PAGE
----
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Breakthrough Prizes in Fundamental Life Science 2015 Recipients are Announced

Breakthrough PrizeThe Breakthrough Prize Awards Ceremony Hosted By Seth MacFarlane at NASA Ames Research Center on November 9, 2014 in Mountain View, California. The prizes, honoring the world’s top scientists and mathematicians, are in their second year after being started by Mark Zuckerberg, Sergey Brin and others. Each winner received a $3 million award.

The ceremony was produced and directed by Emmy Award-winning Don Mischer Productions and will be simulcast in the United States on Discovery Channel and Science Channel on November 15 at 6 PM ET/PT, and televised globally the weekend of November 22 on BBC World News. The 2015 Breakthrough Prizes in Life Sciences recognize C. David Allis, Victor Ambros, Alim Louis Benabid, Gary Ruvkun, Jennifer A. Doudna and Emmanuelle Charpentier.
The 2015 Breakthrough Prizes in Life Sciences-
The Breakthrough Prize in Life Sciences honors transformative advances toward understanding living systems and extending human life, with one prize dedicated to work that contributes to the understanding of Parkinson’s disease.

Breakthrough Prize in Life Sciences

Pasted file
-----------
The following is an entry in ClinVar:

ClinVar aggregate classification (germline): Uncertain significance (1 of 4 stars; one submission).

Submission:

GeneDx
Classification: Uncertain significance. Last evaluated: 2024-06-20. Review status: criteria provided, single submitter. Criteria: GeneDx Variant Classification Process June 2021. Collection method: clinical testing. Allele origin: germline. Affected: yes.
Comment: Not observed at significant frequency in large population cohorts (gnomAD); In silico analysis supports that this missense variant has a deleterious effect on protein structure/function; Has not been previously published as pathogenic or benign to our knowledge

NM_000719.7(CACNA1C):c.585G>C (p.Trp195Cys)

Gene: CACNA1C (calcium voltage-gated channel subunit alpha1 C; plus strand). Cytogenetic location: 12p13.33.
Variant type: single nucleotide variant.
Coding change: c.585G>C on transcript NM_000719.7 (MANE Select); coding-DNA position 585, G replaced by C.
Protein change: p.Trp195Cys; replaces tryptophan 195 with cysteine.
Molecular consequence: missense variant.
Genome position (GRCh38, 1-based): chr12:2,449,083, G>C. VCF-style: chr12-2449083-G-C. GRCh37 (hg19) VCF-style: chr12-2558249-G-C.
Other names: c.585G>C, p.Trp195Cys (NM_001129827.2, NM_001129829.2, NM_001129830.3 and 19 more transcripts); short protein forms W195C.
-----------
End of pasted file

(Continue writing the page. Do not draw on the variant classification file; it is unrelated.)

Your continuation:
Winner Discovery
Alim Louis Benabid Alim Louis Benabid Joseph Fourier University, for the discovery and pioneering work on the development of high-frequency deep brain stimulation (DBS), which has revolutionized the treatment of Parkinson’s disease.
C. David AllisC. David Allis Rockefeller University, for the discovery of covalent modifications of histone proteins and their critical roles in the regulation of gene expression and chromatin organization, advancing the understanding of diseases ranging from birth defects to cancer.
Victor Ambros 2Victor Ambros University of Massachusetts Medical School, and Gary Ruvkun, Massachusetts General Hospital and Harvard Medical School, for the discovery of a new world of genetic regulation by microRNAs, a class of tiny RNA molecules that inhibit translation or destabilize complementary mRNA targets.
Jennifer Doudna 2Jennifer Doudn University of Massachusetts Medical School, and Gary Ruvkun, Massachusetts General Hospital and Harvard Medical School, for the discovery of a new world of genetic regulation by microRNAs, a class of tiny RNA molecules that inhibit translation or destabilize complementary mRNA targets.

 

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